Guide to Research Paper Citation Styles
Style guides and manuals are necessary to provide a sense of uniformity in the style and format of a document. The modern style guides emerged in the early twentieth century. They are a set of standards for the writing, design, and format of a written work. There are different styles for almost all academic disciplines. Medicine, journalism, law, government, business, academic papers, and others all have specifics of what the style and format a work should look like in order to provide the reader with easy reading comprehension.
There are also many organizations that have designed specific style guides. These organizations are responsible for keeping the style up to date with the cultural and technological changes of the day. It is not uncommon to see the 12th edition of any one specific style guide.
With the introduction of the Internet, there are new style guides being created every day, for blogs, online articles, podcasts, and web posts. Web site style guides discuss a publication’s visual appeal and usable technical aspects in addition to the format and content of the text itself.
Style guides reach all around the world. Each different region has its own set of standards that all differ slightly from the region next door. Typically, the region and discipline in which you are working will determine what type of style to use. When writing for a class, however, it is never a bad idea to clarify with the instructor beforehand about which style he or she prefers.
Newspapers, magazines, and the general news industry use AP style. It provides guidelines for business articles, sports, media law, punctuation, photo captions, and more. The Associated Press editors update the guide every year, typically in the month of June. It provides cultural and technological updates, adding new words like “podcast,” “text messaging,” “social networking” and “high-definition.”
- Official website for journalists wondering about news style and format
- A comprehensive guide to AP Style
- A guide to journalism writing and how to cite sources in news articles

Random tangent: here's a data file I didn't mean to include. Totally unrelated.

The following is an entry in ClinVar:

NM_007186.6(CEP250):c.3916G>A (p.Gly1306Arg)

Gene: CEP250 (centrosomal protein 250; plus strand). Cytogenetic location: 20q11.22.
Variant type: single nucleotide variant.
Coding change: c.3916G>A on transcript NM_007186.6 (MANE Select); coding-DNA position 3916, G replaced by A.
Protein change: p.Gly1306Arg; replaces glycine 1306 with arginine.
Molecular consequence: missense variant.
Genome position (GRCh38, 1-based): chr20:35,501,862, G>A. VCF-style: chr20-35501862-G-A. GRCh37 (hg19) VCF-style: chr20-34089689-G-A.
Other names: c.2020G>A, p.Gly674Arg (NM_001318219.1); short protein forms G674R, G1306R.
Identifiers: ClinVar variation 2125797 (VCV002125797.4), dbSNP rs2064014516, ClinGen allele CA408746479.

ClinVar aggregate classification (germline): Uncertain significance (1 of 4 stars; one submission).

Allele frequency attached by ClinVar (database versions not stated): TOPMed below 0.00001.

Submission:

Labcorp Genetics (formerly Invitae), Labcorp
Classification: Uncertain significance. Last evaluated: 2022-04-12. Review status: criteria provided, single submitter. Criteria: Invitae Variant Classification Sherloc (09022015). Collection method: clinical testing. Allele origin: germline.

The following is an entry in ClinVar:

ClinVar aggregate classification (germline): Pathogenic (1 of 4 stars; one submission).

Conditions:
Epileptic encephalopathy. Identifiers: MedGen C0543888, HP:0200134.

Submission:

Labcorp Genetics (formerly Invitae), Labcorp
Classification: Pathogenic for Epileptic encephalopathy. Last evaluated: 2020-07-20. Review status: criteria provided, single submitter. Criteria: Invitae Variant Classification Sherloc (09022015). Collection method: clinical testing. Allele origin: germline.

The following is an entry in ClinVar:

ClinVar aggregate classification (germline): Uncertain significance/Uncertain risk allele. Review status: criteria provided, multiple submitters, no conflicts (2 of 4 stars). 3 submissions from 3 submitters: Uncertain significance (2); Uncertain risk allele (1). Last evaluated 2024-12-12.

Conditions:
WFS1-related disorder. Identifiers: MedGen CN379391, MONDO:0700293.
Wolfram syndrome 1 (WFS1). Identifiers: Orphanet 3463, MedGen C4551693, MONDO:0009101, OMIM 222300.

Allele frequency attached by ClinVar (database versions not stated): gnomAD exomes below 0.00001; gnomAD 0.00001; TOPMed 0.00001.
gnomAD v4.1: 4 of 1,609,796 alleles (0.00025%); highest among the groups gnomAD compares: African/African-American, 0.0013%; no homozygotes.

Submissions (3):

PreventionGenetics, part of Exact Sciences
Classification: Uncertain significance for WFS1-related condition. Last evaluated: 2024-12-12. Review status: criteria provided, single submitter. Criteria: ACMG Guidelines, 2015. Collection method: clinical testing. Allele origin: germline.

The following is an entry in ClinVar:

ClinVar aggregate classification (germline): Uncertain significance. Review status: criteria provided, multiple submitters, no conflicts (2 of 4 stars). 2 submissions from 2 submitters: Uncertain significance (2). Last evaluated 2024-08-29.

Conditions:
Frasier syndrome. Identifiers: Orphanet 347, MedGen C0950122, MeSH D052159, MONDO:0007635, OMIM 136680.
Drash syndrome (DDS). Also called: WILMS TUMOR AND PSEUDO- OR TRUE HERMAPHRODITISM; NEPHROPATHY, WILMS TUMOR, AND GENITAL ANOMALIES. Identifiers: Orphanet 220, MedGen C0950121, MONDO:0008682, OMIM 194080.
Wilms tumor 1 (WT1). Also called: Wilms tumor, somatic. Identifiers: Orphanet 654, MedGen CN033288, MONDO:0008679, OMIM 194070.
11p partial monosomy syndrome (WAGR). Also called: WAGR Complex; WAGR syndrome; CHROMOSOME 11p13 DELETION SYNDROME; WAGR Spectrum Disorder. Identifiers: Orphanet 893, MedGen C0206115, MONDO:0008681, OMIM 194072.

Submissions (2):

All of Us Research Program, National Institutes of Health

APA format was originally created in 1929 as a set of procedures to ease the reading comprehension of works with multiple citations. Largely intended for psychology, education, and other social sciences papers and projects, the sixth edition of APA was released in 2009. The APA style includes a reference sheet at the end of the works.
- Browse the official site for American Psychological Association
- Learn from an APA Guide to Style and Format how to write in APA format
- Find an APA Citation Machine that creates citations for you. Just fill in the blanks.
MLA format originates from 1985 as “the standard guide for graduate students, scholars, and professional writers.” It is one of the most widely used style formats in the United States and Canada and is intended for use in papers in the fields of literature, arts, and the humanities. MLA Style uses parenthetical citation in the essays and Works Cited pages at the end.
- Look around the official site for the Modern Language Association
- Learn how to prepare papers in MLA format in the MLA Overview and Workshop
- If all else fails, check out this MLA Citation Machine.
The AMA is a style guide created by the Journal of the American Medical Association. First published in 1962, the 10th edition was released in 2007. It was designed to provide a standard style guide for medicine, health, and the biological sciences.
Turabian is a style guide for research papers of all subjects. It was mainly intended as a standard for college students to use with all subjects. It was first released in 1937, and its 7th edition was published in 2007 in America and the United Kingdom. It is named after its creator Kate L. Turabian, who invented the style guide at the University of Chicago.
- A site dedicated to the founder of Turabian
- A Turabian Citation Generator for when nothing else works
The University of Chicago Press published the Chicago style in 1906. It is widely used throughout the United States and deals with many aspects of editorial practice, from American English grammar to document preparation and citation. The Chicago style presents bibliographic information in notes and usually includes a bibliography
- The official Chicago Manual of Style website
- A simplified overview of Chicago style
- The Chicago Style Citation Generator for Works Cited Pages
The Yahoo! Style Guide proves guidance for “writing, editing, and creating content for the digital world.” It includes sections on writing catchy headlines, using company and product names, and has a guide to basic HTML coding.
- The official Yahoo! Style Guide
- Editing 101 help for those curious about online writing styles
- A featured Ask the Editor function that allows for interactive advice giving instead of new published editions
How Style Guides Differ
There are a lot of minutiae that different style guides disagree upon. One major difference is which dictionary is used — “The American Heritage Dictionary of the English Language,” “The Oxford English Dictionary,” or “Webster’s New World College Dictionary”. In addition to spelling, the style guides use different grammatical rules. They differ widely on the spelling and treatment of words, such as when to abbreviate months or days of the week and whether to italicize titles or put them in quotes. The style guides also disagree on punctuation, whether it be apostrophes, commas, periods, dashes, hyphens, or slashes.
Another source of discontent is the usage of certain words, such as whether to use gender specific or gender-neutral words, and the ongoing “that” vs. “which” debate. The style guides also have different formats for their works, especially in-text citations or footnotes. Headings, lists, and block quotes also top the list of formatting disagreements.
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